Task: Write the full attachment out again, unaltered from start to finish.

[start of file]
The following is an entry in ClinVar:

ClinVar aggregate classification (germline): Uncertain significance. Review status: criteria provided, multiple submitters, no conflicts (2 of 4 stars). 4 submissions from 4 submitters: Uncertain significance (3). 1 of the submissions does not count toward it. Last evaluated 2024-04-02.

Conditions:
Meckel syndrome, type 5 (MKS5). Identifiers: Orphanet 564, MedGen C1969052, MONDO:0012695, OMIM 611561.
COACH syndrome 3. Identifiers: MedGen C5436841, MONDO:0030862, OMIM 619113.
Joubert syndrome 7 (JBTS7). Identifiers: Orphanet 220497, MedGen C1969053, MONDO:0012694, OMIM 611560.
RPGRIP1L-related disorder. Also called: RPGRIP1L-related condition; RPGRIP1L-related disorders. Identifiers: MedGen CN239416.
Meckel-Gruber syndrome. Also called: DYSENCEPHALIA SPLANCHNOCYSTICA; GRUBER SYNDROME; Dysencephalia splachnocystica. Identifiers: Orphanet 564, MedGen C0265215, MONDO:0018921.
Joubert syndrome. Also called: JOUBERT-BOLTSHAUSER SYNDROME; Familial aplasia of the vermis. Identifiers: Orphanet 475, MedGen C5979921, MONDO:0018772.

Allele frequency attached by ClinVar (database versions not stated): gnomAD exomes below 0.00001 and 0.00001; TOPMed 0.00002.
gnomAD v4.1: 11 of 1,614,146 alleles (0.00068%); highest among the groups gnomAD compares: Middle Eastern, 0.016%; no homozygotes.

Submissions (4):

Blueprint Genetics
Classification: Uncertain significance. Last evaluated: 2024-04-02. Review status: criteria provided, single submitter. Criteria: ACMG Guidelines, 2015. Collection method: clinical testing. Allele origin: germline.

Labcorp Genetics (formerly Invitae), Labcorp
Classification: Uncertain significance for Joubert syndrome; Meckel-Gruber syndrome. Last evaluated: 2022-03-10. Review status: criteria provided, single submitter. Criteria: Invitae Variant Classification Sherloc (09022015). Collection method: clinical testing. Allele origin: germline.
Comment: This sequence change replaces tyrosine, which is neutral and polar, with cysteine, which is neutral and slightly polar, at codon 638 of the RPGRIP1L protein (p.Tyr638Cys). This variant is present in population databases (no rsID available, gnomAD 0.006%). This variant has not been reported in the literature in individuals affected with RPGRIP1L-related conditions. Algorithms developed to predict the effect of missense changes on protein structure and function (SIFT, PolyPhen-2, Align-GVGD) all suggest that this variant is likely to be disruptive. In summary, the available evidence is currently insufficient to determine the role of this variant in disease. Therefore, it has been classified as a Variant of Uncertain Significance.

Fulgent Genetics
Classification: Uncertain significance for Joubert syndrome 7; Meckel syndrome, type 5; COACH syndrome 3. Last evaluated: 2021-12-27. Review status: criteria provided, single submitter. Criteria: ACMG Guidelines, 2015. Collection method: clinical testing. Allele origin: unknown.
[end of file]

The following is an entry in ClinVar:

ClinVar aggregate classification (germline): Uncertain significance. Review status: criteria provided, multiple submitters, no conflicts (2 of 4 stars). 4 submissions from 4 submitters: Uncertain significance (3). 1 of the submissions does not count toward it. Last evaluated 2024-04-02.

Conditions:
Meckel syndrome, type 5 (MKS5). Identifiers: Orphanet 564, MedGen C1969052, MONDO:0012695, OMIM 611561.
COACH syndrome 3. Identifiers: MedGen C5436841, MONDO:0030862, OMIM 619113.
Joubert syndrome 7 (JBTS7). Identifiers: Orphanet 220497, MedGen C1969053, MONDO:0012694, OMIM 611560.
RPGRIP1L-related disorder. Also called: RPGRIP1L-related condition; RPGRIP1L-related disorders. Identifiers: MedGen CN239416.
Meckel-Gruber syndrome. Also called: DYSENCEPHALIA SPLANCHNOCYSTICA; GRUBER SYNDROME; Dysencephalia splachnocystica. Identifiers: Orphanet 564, MedGen C0265215, MONDO:0018921.
Joubert syndrome. Also called: JOUBERT-BOLTSHAUSER SYNDROME; Familial aplasia of the vermis. Identifiers: Orphanet 475, MedGen C5979921, MONDO:0018772.

Allele frequency attached by ClinVar (database versions not stated): gnomAD exomes below 0.00001 and 0.00001; TOPMed 0.00002.
gnomAD v4.1: 11 of 1,614,146 alleles (0.00068%); highest among the groups gnomAD compares: Middle Eastern, 0.016%; no homozygotes.

Submissions (4):

Blueprint Genetics
Classification: Uncertain significance. Last evaluated: 2024-04-02. Review status: criteria provided, single submitter. Criteria: ACMG Guidelines, 2015. Collection method: clinical testing. Allele origin: germline.

Labcorp Genetics (formerly Invitae), Labcorp
Classification: Uncertain significance for Joubert syndrome; Meckel-Gruber syndrome. Last evaluated: 2022-03-10. Review status: criteria provided, single submitter. Criteria: Invitae Variant Classification Sherloc (09022015). Collection method: clinical testing. Allele origin: germline.
Comment: This sequence change replaces tyrosine, which is neutral and polar, with cysteine, which is neutral and slightly polar, at codon 638 of the RPGRIP1L protein (p.Tyr638Cys). This variant is present in population databases (no rsID available, gnomAD 0.006%). This variant has not been reported in the literature in individuals affected with RPGRIP1L-related conditions. Algorithms developed to predict the effect of missense changes on protein structure and function (SIFT, PolyPhen-2, Align-GVGD) all suggest that this variant is likely to be disruptive. In summary, the available evidence is currently insufficient to determine the role of this variant in disease. Therefore, it has been classified as a Variant of Uncertain Significance.

Fulgent Genetics
Classification: Uncertain significance for Joubert syndrome 7; Meckel syndrome, type 5; COACH syndrome 3. Last evaluated: 2021-12-27. Review status: criteria provided, single submitter. Criteria: ACMG Guidelines, 2015. Collection method: clinical testing. Allele origin: unknown.